Suppose there is a train with 24 carriages which are going to be put together to make up some new trains. Can you find all the ways that this can be done?

How could you put eight beanbags in the hoops so that there are four in the blue hoop, five in the red and six in the yellow? Can you find all the ways of doing this?

Arrange eight of the numbers between 1 and 9 in the Polo Square below so that each side adds to the same total.

This challenge focuses on finding the sum and difference of pairs of two-digit numbers.

What do the digits in the number fifteen add up to? How many other numbers have digits with the same total but no zeros?

You have two egg timers. One takes 4 minutes exactly to empty and the other takes 7 minutes. What times in whole minutes can you measure and how?

When I fold a 0-20 number line, I end up with 'stacks' of numbers on top of each other. These challenges involve varying the length of the number line and investigating the 'stack totals'.

Zumf makes spectacles for the residents of the planet Zargon, who have either 3 eyes or 4 eyes. How many lenses will Zumf need to make all the different orders for 9 families?

There are 78 prisoners in a square cell block of twelve cells. The clever prison warder arranged them so there were 25 along each wall of the prison block. How did he do it?

Write the numbers up to 64 in an interesting way so that the shape they make at the end is interesting, different, more exciting ... than just a square.

This task follows on from Build it Up and takes the ideas into three dimensions!

This task, written for the National Young Mathematicians' Award 2016, focuses on 'open squares'. What would the next five open squares look like?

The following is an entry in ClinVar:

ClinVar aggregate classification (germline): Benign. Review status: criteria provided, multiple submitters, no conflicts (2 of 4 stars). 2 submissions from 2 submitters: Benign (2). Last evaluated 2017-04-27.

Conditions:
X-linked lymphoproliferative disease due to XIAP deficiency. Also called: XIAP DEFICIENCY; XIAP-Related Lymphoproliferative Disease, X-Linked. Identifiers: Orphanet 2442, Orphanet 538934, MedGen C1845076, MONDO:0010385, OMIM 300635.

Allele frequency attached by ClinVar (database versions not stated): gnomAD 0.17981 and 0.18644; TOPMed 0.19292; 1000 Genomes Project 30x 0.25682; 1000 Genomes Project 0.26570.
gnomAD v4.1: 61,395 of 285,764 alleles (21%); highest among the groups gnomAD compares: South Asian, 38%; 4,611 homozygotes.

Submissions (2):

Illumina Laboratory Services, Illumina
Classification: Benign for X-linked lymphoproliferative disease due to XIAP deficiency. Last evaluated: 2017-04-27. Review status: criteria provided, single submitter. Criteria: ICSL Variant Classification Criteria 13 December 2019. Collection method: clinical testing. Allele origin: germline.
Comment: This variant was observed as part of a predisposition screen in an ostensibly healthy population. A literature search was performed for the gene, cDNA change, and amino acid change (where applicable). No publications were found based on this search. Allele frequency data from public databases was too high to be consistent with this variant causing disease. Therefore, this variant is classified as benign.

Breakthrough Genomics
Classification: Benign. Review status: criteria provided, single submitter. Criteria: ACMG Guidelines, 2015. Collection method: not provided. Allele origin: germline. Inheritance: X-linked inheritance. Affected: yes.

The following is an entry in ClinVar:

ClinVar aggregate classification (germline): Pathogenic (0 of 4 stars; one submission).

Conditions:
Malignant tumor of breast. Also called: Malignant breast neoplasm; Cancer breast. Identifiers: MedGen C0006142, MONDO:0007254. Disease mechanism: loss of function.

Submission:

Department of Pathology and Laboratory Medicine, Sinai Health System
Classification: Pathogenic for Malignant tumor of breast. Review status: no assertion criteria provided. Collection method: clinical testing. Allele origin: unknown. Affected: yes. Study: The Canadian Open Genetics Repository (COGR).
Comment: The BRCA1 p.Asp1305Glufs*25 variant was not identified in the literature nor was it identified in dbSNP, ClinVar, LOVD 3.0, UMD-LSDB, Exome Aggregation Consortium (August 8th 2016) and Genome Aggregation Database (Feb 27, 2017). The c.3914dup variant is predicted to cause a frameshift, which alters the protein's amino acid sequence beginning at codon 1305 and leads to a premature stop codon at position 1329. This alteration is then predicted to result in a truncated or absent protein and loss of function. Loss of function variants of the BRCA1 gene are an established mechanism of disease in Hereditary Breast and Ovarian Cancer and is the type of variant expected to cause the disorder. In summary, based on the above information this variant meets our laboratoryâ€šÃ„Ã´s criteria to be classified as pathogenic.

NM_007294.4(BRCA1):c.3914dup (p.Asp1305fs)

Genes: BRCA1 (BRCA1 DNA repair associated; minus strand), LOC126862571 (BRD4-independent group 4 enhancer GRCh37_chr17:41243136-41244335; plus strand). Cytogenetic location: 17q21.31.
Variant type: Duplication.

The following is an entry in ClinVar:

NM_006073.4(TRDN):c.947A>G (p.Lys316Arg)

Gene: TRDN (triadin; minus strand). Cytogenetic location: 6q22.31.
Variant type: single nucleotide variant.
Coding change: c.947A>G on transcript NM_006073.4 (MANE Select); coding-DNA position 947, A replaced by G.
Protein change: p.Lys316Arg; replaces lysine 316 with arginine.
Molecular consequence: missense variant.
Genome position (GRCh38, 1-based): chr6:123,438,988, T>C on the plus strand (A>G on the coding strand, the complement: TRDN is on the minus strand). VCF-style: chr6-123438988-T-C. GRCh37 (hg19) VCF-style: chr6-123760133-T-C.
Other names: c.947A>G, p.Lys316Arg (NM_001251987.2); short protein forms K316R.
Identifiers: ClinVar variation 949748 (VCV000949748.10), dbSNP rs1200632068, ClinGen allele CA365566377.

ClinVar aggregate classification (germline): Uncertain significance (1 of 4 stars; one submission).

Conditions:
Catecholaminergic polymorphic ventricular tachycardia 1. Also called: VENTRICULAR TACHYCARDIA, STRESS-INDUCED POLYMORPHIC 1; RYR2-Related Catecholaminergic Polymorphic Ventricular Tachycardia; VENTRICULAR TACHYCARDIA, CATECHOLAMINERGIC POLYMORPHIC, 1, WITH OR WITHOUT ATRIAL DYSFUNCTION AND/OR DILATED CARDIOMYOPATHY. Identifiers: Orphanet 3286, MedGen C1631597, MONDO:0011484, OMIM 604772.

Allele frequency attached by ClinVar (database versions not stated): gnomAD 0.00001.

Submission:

In a square in which the houses are evenly spaced, numbers 3 and 10 are opposite each other. What is the smallest and what is the largest possible number of houses in the square?

This task, written for the National Young Mathematicians' Award 2016, invites you to explore the different combinations of scores that you might get on these dart boards.

Look carefully at the numbers. What do you notice? Can you make another square using the numbers 1 to 16, that displays the same properties?

Find the sum and difference between a pair of two-digit numbers. Now find the sum and difference between the sum and difference! What happens?

There are 4 jugs which hold 9 litres, 7 litres, 4 litres and 2 litres. Find a way to pour 9 litres of drink from one jug to another until you are left with exactly 3 litres in three of the jugs.

Here you see the front and back views of a dodecahedron. Each vertex has been numbered so that the numbers around each pentagonal face add up to 65. Can you find all the missing numbers?

Exactly 195 digits have been used to number the pages in a book. How many pages does the book have?

Throughout these challenges, the touching faces of any adjacent dice must have the same number. Can you find a way of making the total on the top come to each number from 11 to 18 inclusive?

You have 5 darts and your target score is 44. How many different ways could you score 44?

Surprise your friends with this magic square trick.

Winifred Wytsh bought a box each of jelly babies, milk jelly bears, yellow jelly bees and jelly belly beans. In how many different ways could she make a jolly jelly feast with 32 legs?

Start with four numbers at the corners of a square and put the total of two corners in the middle of that side. Keep going... Can you estimate what the size of the last four numbers will be?